Minimum wire size for doorbell?

The system uses a 24V transformer. I am not sure of the current draw. I have extra 24 gauge wires available from an old phone system and I'd like to use them (I won't have to rip open any walls.) I'm guessing 24 gauge is "probably" okay but not the best. (I can't pull the old phone wires and install a new 18 gauge (???) cable, there are too many staples along the path.)
What is the normal wire size for this situation?
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Greetings,
Most phone cord has 4 wires (some has two). You can combine two and two of these wires to help eliminate your concerns.
Hope this helps, William
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poison snipped-for-privacy@yahoo.com wrote:

Hi, If bell works with existing wire it should be OK. Bell is not used all the time. Does not draw current all the time. Tony
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poison snipped-for-privacy@yahoo.com wrote:

It is more a factor of distance than current. If you have a long run that 24 gauge may have too much voltage loss and the bell may not function properly.
--
Joseph Meehan

Dia duit
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Joseph Meehan wrote:

Greetings,
If you have too much voltage drop simply use an 18 V buzzer or even a 12 V buzzer instead of the 24 V buzzer you were originally going to install. It is a lot easier to substitute a different buzzer than to open the walls.
Hope this helps, William
William
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One can add a simple circuit, consisting a resistor, diode, and a 2000-5000mfd 35vdc capacitor.
A single diode to convert the 16vac into DC, to charge the capacitor. A tens of ohms to limit the current thru the diode.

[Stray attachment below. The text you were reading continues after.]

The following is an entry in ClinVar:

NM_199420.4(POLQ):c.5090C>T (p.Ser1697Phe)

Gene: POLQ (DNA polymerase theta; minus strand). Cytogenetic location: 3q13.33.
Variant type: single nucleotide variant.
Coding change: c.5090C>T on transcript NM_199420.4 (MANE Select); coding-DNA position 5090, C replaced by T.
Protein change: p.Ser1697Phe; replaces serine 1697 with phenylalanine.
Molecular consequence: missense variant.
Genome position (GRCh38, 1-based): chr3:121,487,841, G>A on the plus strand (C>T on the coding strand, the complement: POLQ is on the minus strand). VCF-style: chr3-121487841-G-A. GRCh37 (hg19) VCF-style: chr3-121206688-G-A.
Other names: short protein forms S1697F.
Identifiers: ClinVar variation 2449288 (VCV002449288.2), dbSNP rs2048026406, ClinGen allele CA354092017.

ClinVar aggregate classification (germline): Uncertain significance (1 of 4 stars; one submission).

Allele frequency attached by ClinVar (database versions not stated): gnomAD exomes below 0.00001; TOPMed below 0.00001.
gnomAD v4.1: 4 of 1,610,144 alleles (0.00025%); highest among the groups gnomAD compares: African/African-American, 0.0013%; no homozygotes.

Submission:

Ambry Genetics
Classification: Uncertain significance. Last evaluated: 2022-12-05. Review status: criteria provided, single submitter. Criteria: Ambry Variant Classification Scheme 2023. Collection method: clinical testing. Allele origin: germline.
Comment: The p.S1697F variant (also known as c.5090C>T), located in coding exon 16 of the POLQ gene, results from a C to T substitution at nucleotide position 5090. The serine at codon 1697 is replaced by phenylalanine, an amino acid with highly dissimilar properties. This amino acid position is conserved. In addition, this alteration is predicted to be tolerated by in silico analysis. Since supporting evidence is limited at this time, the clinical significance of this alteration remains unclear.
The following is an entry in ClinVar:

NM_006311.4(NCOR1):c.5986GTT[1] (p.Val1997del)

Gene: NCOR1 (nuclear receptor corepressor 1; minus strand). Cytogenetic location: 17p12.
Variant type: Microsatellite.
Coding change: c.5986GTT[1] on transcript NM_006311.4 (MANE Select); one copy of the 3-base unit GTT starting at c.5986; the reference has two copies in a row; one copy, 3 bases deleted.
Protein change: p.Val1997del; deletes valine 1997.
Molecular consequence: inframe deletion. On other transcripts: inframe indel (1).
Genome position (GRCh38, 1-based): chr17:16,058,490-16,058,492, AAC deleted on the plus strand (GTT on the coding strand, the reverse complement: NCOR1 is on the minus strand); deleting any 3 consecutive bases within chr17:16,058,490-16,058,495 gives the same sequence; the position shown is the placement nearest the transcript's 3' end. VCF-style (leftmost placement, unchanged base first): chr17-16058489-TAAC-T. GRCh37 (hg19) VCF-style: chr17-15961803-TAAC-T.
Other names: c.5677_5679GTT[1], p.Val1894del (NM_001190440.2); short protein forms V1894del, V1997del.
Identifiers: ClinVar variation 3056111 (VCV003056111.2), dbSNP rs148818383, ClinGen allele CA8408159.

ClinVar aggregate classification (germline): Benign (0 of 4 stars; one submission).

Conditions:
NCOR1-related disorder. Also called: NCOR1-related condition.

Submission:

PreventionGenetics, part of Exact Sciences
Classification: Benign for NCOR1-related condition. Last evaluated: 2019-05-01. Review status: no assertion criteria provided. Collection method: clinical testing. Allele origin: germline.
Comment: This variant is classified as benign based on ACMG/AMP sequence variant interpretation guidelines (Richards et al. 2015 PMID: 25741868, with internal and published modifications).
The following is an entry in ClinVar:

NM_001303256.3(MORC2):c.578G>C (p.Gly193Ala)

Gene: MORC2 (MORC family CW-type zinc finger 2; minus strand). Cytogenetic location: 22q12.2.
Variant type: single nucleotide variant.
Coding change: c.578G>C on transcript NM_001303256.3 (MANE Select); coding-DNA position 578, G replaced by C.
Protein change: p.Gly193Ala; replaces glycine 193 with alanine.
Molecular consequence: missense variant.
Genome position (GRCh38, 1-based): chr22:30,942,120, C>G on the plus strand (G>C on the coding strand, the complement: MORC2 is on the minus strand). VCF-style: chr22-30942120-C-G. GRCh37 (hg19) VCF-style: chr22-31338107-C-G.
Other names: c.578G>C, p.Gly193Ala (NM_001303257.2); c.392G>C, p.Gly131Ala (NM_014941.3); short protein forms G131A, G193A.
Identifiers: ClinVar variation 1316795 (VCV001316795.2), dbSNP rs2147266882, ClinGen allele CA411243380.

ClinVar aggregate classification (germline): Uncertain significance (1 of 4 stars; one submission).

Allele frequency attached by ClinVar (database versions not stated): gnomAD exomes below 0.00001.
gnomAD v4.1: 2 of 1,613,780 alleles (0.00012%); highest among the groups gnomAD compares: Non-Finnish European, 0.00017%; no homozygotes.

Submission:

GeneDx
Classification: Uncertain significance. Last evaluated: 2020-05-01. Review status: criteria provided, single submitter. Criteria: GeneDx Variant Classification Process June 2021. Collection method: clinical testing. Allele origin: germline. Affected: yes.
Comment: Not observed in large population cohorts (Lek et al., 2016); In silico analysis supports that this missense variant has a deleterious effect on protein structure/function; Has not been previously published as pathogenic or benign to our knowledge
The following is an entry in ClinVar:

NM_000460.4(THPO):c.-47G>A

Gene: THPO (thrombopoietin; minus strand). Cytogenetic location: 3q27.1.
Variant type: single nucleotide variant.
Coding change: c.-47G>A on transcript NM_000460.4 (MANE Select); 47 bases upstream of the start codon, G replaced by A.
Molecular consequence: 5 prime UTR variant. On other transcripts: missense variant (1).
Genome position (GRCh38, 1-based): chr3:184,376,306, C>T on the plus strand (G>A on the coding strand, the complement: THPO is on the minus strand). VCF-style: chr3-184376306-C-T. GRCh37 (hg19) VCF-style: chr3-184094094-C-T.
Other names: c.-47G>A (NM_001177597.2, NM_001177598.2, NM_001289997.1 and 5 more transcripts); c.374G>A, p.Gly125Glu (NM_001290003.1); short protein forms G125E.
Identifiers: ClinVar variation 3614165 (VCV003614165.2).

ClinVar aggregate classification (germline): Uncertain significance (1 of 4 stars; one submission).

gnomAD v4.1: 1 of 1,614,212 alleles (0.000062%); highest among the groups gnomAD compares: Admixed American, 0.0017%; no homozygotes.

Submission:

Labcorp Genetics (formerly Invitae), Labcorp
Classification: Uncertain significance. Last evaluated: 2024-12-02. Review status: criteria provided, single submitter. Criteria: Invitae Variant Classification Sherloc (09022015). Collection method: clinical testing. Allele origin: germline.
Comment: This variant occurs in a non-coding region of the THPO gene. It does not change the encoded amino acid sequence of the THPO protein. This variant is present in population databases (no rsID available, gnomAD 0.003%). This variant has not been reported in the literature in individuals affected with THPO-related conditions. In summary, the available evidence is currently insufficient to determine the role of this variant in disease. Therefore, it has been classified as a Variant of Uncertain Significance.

Connect the door bell circuit to the capacitor, it will ring with real authority, as the capacitor discharges. The capacitor will take a second or so to recharge before it is ready to ring again.
The values of the electronics parts isn't critical, so you can use what ever is available.
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Another option is to use a 24v relay to activate the bell. the button circuit only has to carry enough current to pull in the relay.
We used a setup like this at a radio station that I worked for. The circuit ran over 10kft (~2miles) on 22 gauge telephone wire. The circuit was used to provide positive control of the transmitter, so that a cable cut would not leave the transmitter on the air. The same cable carried the program audio, and phone lines from the studio PBX..
--
-- Welcome My Son, Welcome To The Machine --
Bob Vaughan | techie @ tantivy.net |
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Good grief, lots of answers here, eh?
24 gauge should do fine for a doorbell buzzer. It's easily capable of 0.1A over a long run and is even bigger than some of the supplied wiring on new bells these days.

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